Get Out & Give Back: Ted Leonsis’ Business of Happiness

Ted Leonsis knows how to be happy.  The owner of the Washington Capitals, Washington Mystics, vice chairman emeritus of America on Line and uber-successful businessman has studied, researched and analyzed happy people and businesses for 26 years. Now he wants you to be happy too.

By Jane Hess Collins

Ted and Lynn Leonsis at the 2008 Best Buddies event. (Photo by Kyle Samperton)

Ted and Lynn Leonsis at the 2008 Best Buddies event. (Photo by Kyle Samperton)

In his new book, The Business of Happiness: 6 Secrets to Extraordinary Success in Life and Work, Leonsis’ ultimate measures for happiness in business and life are to leave more than he took and to be loved, not needed.

A crisis is a terrible thing to waste

Leonsis’ happiness quest started with a “reckoning” in 1984 when he survived a near plane crash. As the plane circled over Atlanta and the flight attendants prepared the passengers for an emergency landing, Leonsis realized that although he was already a millionaire many times over at age 28, he wasn’t happy. He decided that if he survived the crash he would restructure his life to live happily and without regret.

The plane didn’t crash. Leonsis survived. He wrote a “life list” of 101 goals that would make him happy and methodically set out to accomplish them. His journey toward happiness had begun.

One Secret – Give Back

Leonsis’ life list of goals is categorized into seven parts, and are listed, checked and unchecked, in Appendix A of his book. Five of his six “Charities” goals are already checked, including “Change someone’s life via a charity” and “Start a family charity foundation.” Only goal 38, “Give away one hundred million dollars in lifetime” remains unchecked, and Leonsis is closing in on that one too.

Leonsis gives back because it makes him happy, it centers him, and because it’s an investment in society. He factors his “double bottom line” requirement, or doing well by doing good, into each of his business and charitable decisions. Not content with writing a check, he sees himself as an “activist philanthropist” who involves himself in the charities he supports. Some funders, he says, “are not connected at all to what the charity is doing, the people that it’s helping and the stories of the people that it’s helping.” Leonsis, by contrast, has had daily or weekly contact with at-risk high school students, the homeless and the intellectually challenged that he’s met through the Hoop Dreams Scholarship Fund, Best Buddies, and other charities he’s supported. That personal contact, he says, allows him to stay involved with the charities’ management.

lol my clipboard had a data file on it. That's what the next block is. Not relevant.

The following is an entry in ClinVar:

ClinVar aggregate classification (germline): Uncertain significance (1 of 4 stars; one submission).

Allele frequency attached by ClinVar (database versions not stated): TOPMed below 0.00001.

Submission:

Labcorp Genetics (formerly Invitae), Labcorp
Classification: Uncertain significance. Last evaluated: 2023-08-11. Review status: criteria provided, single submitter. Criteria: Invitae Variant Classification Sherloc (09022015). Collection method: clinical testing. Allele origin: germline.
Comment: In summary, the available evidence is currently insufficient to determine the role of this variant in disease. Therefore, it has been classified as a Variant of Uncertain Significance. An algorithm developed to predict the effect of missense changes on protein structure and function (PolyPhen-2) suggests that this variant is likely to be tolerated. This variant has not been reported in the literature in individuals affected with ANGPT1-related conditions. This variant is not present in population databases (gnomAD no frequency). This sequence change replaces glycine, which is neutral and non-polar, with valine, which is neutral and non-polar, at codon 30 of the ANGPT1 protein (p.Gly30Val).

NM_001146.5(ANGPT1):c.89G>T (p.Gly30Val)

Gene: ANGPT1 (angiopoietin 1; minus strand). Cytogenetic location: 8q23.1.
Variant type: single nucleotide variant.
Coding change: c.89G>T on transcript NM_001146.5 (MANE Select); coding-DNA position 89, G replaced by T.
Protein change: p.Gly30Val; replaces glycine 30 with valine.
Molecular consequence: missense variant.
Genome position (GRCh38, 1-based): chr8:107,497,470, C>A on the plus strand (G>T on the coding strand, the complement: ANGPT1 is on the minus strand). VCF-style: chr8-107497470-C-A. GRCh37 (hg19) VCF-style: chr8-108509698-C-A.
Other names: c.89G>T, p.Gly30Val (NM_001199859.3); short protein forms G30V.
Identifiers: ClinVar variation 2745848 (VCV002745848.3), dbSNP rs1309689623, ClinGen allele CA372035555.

Director Susan Koch, Producer Ted Leonsis, and Cinematographer Neil Barrett at a screening for their documentary film "Kicking It." (Photo by Tony Powell)

Director Susan Koch, Producer Ted Leonsis, and Cinematographer Neil Barrett at a screening for their documentary film “Kicking It.” (Photo by Tony Powell)

Lights, Camera, Give!

Goal 88, Win a Grammy/Oscar/Tony/Emmy Award, was Leonsis’ most ambitious goal. When he chose Nanking as his first film project, he had no idea it would lead to “filmanthropy.”

Nanking was based on the horrors of the Japanese invasion of China in World War II. It was also the genesis of filmanthropy, Leonsis’ idea to move people to action by making films that either righted a wrong or highlighted an injustice. Filmanthropy, Leonsis says, was a “higher calling” (another secret!) borne of his initial incentive to make films as a means to put a check next to the Goal 88 box. That higher calling moved up a notch with snagfilms.com, a site Leonsis created to distribute documentary films and literally build giving into the pixels. Viewers can download, for free, nearly 1,000 films. Each film is embedded with a widget that allows viewers to “snag” them to another webpage, blog, Facebook or MySpace page, thus sharing the films and social message. Currently there are 60,000 of these virtual theaters, allowing everyone to become a filmanthropist. Finally, each film links to a charity for viewers to click a donation. Snagfilms.com streams millions of minutes of free films each month.

Leonsis won an Emmy, his second, for Nanking in last year.

Double bottom line? Check.

Grace Guggenheim and Ted Leonsis at the 2008 SilverDocs Film Festival Host Committee Dinner

Grace Guggenheim and Ted Leonsis at the 2008 SilverDocs Film Festival Host Committee Dinner

In our own back yard

Although his giving is global, Leonsis is most concerned with the need in Washington, DC. “Washington, DC has to be the shining city on the hill,” he said. Despite the city being one of the most powerful and wealthy in the world, Leonsis points out that “we don’t have to look very far for good and worthy causes to help make our city the great example for the rest of the world.” He encourages Washingtonians to get hands-on involved in local charities “to help this city live its life without regret.”

Just like he does.

The Business of Happiness: 6 Secrets to Extraordinary Success in Life and Work is available on Amazon.com and area bookstores. All proceeds will be donated to the DC Central Kitchen, the Arlington Food Assistance Center and other charities.

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2 Responses

  1. James Samuel Cyrus Black says:

    Thank you very much for your great work and for passing it on to others. Vaya con Dios!

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